A Tale of Two Returns

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Two world-class players are coming back this week. One from injury. The other from oblivion.
 
One of them was a hero at last years Ryder Cup matches. The other was a disappointment.
 
Lee Westwood was a point man for Europes pulsating victory over a United States team that played like it was in foul trouble most of the week last September at The Belfry in England. But his performance was an aberration.
 
Westwood has sunk like a stone in the world rankings in two short years. At the beginning of the 2001 season the Englishman was No. 5. Today he weighs in at an ignominious No. 199. Players ranked ahead of him include Maarten Lafeber, Carlos Rodiles, Tomohiro Kondo, Andre Stolz and the immortal S. K. Ho.
 
This is why Westwood spent six hours a day for seven straight days working with teacher David Leadbetter in Orlando last week. At the end of the sessions Leadbetter presented Westwood with a 50-minute DVD that summarized the work they did together. Westwood took the DVD with him along with a laptop to Australia, where he is playing in the Johnnie Walker this week.
 
Its like watching Academy Live, said Chubby Chandler, Westwoods agent and an avid Golf Channel viewer of the personalized DVD. Only Lee is the pupil.
 
According to Chandler, Leadbetter and Westwood spent a large amount of time on the short game, which has always held Westwood back. They also changed Westwoods swing plane by six degrees. Lee needed something to go away with, Chandler said of the Westwood sessions.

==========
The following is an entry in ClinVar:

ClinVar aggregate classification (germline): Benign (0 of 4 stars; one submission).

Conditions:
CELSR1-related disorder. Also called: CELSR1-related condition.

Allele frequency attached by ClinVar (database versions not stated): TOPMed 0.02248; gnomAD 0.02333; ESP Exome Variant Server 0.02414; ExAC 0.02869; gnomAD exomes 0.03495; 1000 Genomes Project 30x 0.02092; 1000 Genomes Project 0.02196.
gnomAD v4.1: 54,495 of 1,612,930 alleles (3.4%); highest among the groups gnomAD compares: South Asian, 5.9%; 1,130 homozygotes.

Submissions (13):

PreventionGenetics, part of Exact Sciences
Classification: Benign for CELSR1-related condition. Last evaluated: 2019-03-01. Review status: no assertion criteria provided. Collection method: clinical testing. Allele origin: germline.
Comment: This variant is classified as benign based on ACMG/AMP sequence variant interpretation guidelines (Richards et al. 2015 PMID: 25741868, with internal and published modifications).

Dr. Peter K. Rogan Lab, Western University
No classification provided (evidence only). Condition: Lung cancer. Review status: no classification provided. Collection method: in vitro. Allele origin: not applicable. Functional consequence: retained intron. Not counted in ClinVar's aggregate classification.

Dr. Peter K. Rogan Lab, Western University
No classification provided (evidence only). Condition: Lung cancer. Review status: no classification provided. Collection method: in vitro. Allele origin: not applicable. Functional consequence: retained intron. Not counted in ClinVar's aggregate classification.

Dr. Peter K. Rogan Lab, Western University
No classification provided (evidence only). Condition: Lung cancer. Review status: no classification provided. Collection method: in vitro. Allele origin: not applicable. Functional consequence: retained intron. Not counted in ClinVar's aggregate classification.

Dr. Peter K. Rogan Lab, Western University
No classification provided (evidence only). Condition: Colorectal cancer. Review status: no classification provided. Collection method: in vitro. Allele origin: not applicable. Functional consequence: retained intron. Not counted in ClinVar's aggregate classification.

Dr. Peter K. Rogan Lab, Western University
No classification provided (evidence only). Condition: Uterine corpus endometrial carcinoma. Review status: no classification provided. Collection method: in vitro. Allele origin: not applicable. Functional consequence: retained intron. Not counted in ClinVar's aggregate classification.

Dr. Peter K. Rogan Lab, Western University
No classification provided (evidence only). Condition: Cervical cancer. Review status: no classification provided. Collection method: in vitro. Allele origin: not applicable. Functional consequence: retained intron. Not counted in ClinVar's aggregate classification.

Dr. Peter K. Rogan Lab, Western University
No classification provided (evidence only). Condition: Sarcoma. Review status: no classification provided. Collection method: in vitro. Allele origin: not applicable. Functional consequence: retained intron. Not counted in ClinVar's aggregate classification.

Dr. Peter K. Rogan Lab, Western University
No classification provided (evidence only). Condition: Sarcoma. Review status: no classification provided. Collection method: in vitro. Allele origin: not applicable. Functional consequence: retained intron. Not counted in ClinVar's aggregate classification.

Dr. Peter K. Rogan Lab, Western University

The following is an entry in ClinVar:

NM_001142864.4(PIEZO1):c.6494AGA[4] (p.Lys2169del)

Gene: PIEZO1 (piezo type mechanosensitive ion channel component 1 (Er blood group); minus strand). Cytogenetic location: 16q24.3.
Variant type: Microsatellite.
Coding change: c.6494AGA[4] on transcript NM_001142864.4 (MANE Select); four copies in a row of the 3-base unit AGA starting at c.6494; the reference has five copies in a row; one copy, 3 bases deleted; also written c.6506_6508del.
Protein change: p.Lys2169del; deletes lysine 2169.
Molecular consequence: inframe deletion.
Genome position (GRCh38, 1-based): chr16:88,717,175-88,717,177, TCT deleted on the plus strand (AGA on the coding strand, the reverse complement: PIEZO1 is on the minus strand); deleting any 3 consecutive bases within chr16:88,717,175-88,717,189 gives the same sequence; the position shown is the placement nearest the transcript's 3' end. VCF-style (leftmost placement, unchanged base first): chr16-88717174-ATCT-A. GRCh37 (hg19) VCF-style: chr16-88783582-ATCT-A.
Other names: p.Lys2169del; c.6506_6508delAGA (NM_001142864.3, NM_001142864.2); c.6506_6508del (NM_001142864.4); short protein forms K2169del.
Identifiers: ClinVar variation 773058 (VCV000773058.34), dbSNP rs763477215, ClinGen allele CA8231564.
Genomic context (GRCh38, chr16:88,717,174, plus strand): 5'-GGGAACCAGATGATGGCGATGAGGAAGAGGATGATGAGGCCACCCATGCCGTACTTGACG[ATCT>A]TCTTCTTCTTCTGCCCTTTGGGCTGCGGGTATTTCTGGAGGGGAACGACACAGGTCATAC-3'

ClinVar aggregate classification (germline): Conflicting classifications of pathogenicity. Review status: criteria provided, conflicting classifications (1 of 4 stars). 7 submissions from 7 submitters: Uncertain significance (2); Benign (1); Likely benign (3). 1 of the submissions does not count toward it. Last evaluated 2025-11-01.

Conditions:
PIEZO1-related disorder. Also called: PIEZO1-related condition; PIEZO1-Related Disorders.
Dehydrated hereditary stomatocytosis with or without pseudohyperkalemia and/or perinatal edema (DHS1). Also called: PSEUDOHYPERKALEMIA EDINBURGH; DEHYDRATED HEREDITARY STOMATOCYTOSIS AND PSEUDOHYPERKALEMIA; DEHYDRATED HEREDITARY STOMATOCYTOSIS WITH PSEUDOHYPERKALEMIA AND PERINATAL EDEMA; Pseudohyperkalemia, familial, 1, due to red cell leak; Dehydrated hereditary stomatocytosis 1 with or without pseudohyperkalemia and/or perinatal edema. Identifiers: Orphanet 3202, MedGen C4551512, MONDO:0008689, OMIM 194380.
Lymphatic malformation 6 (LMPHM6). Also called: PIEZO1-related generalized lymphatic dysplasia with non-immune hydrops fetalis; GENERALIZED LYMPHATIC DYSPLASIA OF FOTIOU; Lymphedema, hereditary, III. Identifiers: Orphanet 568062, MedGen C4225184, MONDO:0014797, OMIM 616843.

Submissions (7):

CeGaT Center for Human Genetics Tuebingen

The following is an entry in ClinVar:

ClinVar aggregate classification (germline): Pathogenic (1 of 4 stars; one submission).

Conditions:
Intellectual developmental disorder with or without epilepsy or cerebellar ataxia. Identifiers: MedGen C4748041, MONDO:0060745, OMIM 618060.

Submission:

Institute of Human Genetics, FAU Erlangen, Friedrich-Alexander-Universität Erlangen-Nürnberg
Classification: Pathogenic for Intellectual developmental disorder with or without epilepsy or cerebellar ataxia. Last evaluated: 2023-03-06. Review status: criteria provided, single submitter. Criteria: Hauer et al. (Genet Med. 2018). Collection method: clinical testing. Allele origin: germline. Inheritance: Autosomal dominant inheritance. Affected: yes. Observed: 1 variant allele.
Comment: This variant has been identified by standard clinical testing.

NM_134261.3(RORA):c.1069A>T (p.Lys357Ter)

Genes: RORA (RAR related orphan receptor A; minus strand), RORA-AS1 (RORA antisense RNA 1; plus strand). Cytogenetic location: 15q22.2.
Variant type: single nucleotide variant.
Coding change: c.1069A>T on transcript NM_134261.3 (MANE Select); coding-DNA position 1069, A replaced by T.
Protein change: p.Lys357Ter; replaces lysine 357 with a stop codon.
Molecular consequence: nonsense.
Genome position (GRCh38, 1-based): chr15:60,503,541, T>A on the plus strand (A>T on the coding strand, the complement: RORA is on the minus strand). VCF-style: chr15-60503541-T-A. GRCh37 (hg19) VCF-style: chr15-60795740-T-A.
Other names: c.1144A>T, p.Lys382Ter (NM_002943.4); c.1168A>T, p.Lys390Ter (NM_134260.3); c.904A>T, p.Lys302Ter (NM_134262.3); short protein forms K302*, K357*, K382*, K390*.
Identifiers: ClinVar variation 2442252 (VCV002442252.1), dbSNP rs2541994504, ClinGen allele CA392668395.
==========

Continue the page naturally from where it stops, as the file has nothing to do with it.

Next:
An understatement to be sure. No one dropped farther in the world rankings in 2002 than Westwood. He started at 28 and finished at 183. Two words: Free fall.
 
Westwood had worked briefly with instructor Butch Harmon in the past and it always had helped. But Chandler said Westwood needed more concentrated work.
 
No one has done more concentrated work with Harmon than Woods. And it has paid off handsomely. Woods has been No. 1 in the world since forever. How long exactly? Yao Ming was still buying his clothes off the rack. Thats how long.
 
Part of the reason Woods was a non-factor at the same Ryder Cup in which Westwood shone is because he was nursing a sore left knee. In December doctors finally drained fluid from it and removed benign cysts. In case you have been fishing in Greenland, Woods is playing in Buick Invitational at Torrey Pines near San Diego this week. It is his first tournament since the operation.
 
Westwood could parachute onto the course in Perth and nobody would notice. But the whole world will be watching Woods and his repaired left knee at Torrey Pines.
 
Arizona teaching pro Mike Malaska knows as much as anybody about golf fitness and how to improve strength and flexibility as it relates to the golf swing. He has been studying Woods approach to golf and physical fitness for years.
 
Could you have predicted this injury? Malaska says. Maybe. His hips stay back and he rotates through the ball. There is more potential for that kind of injury. But Tiger does more to offset this with his fitness regimen. If the guys are hoping that this injury is a glitch that comes before the crash, theyd better re-think it.
 
Malaska pointed out that Woods has overcome back trouble in the past and, he said, He used to have right leg problems, too. He fixed that. Any athlete at that level who puts his body through what he puts his through is going to have some injuries. I think all of this will be kind of a safety valve check for Tiger. Maybe he wont go at it (the ball) as hard this week.
 
But Malaska predicts Tiger Woods may be better than ever in 2003. That is simultaneously a scary and inspiring thought.
 
Meanwhile Lee Westwood will be dealing with a different kind of scary in 2003. Golf doesnt come with guarantees.
 
Not for No. 1. And not for No. 199.